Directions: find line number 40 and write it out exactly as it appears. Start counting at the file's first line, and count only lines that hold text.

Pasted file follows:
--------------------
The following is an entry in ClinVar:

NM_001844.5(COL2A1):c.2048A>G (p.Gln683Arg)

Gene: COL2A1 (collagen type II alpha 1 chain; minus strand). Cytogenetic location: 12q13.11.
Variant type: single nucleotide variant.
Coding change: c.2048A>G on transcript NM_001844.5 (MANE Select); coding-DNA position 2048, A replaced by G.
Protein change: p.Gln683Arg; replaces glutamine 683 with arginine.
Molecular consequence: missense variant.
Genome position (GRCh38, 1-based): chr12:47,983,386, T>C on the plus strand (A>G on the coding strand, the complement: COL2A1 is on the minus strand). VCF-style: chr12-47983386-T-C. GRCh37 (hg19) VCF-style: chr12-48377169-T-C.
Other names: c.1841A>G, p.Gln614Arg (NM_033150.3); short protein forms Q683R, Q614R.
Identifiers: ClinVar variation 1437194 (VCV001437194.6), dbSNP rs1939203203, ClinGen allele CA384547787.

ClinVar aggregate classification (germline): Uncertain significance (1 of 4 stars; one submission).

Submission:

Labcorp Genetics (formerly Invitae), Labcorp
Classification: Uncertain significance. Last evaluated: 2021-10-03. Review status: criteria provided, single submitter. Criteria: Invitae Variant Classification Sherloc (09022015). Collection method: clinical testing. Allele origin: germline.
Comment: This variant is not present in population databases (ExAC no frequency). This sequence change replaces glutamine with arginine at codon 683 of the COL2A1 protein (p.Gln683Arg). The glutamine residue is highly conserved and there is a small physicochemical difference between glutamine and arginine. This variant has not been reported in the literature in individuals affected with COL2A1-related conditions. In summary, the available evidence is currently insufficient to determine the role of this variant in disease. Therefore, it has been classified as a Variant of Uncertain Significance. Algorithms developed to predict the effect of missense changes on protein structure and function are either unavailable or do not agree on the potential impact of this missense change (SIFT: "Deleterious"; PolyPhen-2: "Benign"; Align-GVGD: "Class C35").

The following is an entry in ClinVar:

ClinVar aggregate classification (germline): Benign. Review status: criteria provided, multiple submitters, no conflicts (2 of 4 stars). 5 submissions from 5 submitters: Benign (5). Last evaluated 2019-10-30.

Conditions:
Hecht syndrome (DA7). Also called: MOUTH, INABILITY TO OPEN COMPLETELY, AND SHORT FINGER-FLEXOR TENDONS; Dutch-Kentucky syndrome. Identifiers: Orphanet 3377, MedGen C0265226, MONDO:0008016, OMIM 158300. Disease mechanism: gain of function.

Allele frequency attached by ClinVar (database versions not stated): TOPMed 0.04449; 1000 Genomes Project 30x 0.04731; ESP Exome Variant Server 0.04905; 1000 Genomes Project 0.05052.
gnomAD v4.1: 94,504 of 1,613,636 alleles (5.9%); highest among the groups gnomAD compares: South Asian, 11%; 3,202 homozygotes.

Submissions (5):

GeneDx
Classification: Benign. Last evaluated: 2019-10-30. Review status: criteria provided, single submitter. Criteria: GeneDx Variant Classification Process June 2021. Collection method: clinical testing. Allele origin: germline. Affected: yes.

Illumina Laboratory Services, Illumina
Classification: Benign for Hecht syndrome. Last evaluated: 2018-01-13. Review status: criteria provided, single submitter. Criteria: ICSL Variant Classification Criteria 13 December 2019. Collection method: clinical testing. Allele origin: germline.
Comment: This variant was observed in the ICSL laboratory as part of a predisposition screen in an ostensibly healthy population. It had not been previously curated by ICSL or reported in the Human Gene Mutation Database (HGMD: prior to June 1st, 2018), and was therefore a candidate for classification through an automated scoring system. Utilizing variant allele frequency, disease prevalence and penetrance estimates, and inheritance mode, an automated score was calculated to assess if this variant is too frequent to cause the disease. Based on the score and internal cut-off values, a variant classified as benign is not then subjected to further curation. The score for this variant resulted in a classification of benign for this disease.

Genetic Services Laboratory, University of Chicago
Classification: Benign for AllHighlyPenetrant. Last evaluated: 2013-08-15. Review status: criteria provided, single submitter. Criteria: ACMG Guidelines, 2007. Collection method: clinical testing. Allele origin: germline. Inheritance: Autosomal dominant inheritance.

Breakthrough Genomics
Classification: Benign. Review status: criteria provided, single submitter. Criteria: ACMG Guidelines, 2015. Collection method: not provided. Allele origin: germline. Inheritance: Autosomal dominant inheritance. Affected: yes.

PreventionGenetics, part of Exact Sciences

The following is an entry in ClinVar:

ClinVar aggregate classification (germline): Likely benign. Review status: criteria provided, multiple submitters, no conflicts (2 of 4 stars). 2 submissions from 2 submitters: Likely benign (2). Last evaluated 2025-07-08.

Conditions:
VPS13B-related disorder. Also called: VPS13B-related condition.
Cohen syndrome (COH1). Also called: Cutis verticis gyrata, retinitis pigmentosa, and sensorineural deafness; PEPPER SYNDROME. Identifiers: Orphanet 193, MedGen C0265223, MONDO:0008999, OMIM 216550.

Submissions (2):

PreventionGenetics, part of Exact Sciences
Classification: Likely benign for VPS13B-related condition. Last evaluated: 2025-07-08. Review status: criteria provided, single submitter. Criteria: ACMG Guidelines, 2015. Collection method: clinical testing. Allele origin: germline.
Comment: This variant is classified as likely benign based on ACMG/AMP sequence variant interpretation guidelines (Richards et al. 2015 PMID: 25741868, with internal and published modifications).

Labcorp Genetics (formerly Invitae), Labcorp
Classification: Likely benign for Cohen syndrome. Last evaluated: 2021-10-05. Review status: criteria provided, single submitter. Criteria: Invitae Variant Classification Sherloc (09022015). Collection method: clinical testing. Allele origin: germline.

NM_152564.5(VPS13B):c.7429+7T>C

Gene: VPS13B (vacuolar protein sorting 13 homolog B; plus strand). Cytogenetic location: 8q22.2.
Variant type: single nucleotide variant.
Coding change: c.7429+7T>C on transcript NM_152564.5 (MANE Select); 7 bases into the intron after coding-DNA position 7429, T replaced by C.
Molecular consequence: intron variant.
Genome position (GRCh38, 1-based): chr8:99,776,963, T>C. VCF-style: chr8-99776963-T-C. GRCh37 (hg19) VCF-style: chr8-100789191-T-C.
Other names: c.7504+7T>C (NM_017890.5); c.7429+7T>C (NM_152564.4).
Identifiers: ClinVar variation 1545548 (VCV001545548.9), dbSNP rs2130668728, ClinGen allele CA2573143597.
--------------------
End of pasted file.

Classification: Likely benign for VPS13B-related condition. Last evaluated: 2025-07-08. Review status: criteria provided, single submitter. Criteria: ACMG Guidelines, 2015. Collection method: clinical testing. Allele origin: germline.